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Mouse study shows how a father's diet can shape the health of his offspring

Researchers show, in mouse study, how a father's diet could shape the health of his offspring
Impact of paternal diets on F0 metabolic phenotypes. Macronutrient composition (% energy) of paternal treatment diets and map showing location of each diet in the nutrient space plotted as a right angled mixture triangle. Credit: Nature Communications (2024). DOI: 10.1038/s41467-024-46782-y

A study of mice suggests a father's diet may shape the anxiety of his sons and the metabolic health of his daughters before they are even conceived.

New research published in Nature Communications finds that the macronutrient balance in the diet of male mice affects the level of anxiety-like behavior of sons and the metabolic health of daughters.

The research provides a step towards understanding how the effect of diet can transmit from one generation to the next via a father's sperm. It could ultimately inform dietary guidelines for fathers-to-be, with the goal of lowering the risk of metabolic disease and mood disorders in the next generation.

Parents like to believe they can shape the interests and behavior of their children, with mixed success. But a new study from an international team of researchers confirms this is the case for mice, with father's shaping their children's health through their own diet.

Scientists have already discovered that a mouse father's diet can have an impact not only on his own reproductive health but on that of his offspring. Over- or under-feeding male mice can affect their offspring's metabolism and behavior, as well as their risk of cancer).

What is less understood is whether there are diverse types of health impacts on the health of offspring, depending on the type and composition of the diet of male mice before conception.

This was the starting point for the research by scientists in the international GECKO consortium, with lead investigators in Copenhagen, Sydney, and Chicago.

At the University of Sydney's Charles Perkins Center in Australia researchers fed male mice one of ten diets differing in the proportions of protein, fats, and carbohydrates, then allowed them to mate with females reared on standard diet. The behavior and physiology of the resulting pups were then studied.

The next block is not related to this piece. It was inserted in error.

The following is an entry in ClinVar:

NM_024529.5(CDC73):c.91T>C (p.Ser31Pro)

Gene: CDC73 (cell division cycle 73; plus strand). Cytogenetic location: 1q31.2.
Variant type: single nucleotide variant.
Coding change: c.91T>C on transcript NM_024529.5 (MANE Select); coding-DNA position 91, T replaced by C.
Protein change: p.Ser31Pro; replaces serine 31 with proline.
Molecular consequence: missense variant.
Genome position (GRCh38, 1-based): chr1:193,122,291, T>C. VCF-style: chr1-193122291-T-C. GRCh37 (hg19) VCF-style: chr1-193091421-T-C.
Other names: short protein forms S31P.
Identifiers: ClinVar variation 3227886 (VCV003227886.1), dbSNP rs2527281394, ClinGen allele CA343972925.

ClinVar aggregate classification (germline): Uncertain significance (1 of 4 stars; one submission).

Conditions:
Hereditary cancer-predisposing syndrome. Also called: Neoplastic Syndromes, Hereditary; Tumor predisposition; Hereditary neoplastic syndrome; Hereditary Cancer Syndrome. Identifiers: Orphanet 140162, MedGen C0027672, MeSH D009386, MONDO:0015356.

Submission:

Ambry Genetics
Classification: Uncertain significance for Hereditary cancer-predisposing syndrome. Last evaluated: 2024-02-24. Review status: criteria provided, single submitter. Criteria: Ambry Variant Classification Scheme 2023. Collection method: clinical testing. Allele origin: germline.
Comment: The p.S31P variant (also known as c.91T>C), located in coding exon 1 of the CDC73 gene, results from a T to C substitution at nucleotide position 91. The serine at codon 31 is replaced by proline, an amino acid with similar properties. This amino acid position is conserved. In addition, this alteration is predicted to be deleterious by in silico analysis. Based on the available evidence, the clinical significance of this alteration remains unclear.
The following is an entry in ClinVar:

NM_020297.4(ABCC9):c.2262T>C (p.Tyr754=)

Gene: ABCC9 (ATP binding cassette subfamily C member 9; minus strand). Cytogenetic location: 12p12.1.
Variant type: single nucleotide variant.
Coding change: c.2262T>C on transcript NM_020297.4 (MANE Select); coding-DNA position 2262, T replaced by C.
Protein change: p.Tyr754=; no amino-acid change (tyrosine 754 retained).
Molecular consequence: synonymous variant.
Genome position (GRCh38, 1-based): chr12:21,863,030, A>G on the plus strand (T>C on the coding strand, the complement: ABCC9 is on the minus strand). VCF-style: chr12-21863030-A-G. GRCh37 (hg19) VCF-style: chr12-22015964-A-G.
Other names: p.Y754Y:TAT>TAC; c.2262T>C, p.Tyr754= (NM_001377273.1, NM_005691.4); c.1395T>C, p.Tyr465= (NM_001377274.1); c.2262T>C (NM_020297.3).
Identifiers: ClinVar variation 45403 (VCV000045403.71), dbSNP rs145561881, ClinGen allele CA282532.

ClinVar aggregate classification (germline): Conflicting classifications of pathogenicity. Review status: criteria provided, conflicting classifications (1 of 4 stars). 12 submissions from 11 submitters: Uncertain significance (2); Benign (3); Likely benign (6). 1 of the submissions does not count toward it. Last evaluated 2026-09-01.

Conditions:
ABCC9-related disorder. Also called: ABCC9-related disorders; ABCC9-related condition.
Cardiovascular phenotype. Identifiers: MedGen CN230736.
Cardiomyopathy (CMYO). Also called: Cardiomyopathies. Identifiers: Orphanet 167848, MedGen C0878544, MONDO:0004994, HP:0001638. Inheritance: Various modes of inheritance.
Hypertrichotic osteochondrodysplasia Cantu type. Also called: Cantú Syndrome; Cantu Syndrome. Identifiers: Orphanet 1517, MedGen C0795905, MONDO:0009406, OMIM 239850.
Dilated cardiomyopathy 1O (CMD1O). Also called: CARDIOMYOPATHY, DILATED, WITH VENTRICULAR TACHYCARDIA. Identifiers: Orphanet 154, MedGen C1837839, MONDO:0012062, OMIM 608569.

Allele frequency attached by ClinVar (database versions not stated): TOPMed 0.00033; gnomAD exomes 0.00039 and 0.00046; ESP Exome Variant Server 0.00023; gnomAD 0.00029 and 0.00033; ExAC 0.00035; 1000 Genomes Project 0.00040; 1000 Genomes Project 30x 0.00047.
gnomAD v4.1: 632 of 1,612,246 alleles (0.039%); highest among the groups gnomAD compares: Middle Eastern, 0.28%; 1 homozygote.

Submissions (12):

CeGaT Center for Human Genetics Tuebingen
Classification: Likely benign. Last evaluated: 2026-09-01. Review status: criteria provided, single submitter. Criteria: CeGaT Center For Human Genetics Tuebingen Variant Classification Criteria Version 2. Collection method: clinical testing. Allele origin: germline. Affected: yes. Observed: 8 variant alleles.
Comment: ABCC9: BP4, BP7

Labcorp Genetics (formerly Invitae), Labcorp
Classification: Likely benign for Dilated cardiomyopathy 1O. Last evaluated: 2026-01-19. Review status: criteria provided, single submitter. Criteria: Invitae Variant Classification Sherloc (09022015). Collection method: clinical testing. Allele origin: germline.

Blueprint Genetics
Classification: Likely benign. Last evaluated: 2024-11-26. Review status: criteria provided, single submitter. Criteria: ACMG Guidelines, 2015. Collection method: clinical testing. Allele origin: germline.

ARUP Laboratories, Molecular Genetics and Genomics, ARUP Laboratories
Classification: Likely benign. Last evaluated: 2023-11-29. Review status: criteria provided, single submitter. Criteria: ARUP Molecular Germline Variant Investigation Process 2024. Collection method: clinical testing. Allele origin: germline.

Dietary composition as important as number of calories

The scientists discovered that male mice fed low protein and high carbohydrate diets were more likely to have with higher levels of anxiety, as measured by time spent in the safety zones of their maze. They also found that that were fed high fat diets were more likely to have daughters with higher levels of body fat and markers of metabolic disease.

"Our study shows that the type of diet eaten before conception can program specific characteristics of the next generation," says co-senior author and leader of the GECKO consortium Professor Romain Barrès, from the University of Copenhagen and Université Côte d'Azur, Nice.

"It is extraordinary that by titrating mixtures of protein, fat and carbs in the father's diet we could influence specific features of his sons and daughters health and behavior. There is some important biology at play here," said Professor Stephen Simpson, co-senior author and Academic Director of the Charles Perkins Center at the University of Sydney.

The team also observed that males on a low protein diet also ate more food overall. However, thanks to the , they could determine that both the amount of calories, and the macronutrient composition of the males' diets, influenced the of their offspring.

"Our study shows that it's not just eating too much or too little, but the composition of the diet that can have an impact on future children," says Professor Romain Barrès.

The work was conducted in mice and has opened the way for the team to study the molecular mechanisms involved. The mouse work is part of a broader series of studies within the GECKO consortium, involving humans and other mammals at partner institutions.

"We think our study is a step towards establishing for fathers to be, with the ultimate goal of lowering the risk of metabolic disease and in the next generation," says Professor Romain Barrès.

More information: Angela Jane Crean et al, Paternal dietary macronutrient balance and energy intake drive metabolic and behavioral differences among offspring, Nature Communications (2024). DOI: 10.1038/s41467-024-46782-y

Journal information: Nature Communications
Citation: Mouse study shows how a father's diet can shape the health of his offspring (2024, April 17) retrieved 28 May 2024 from
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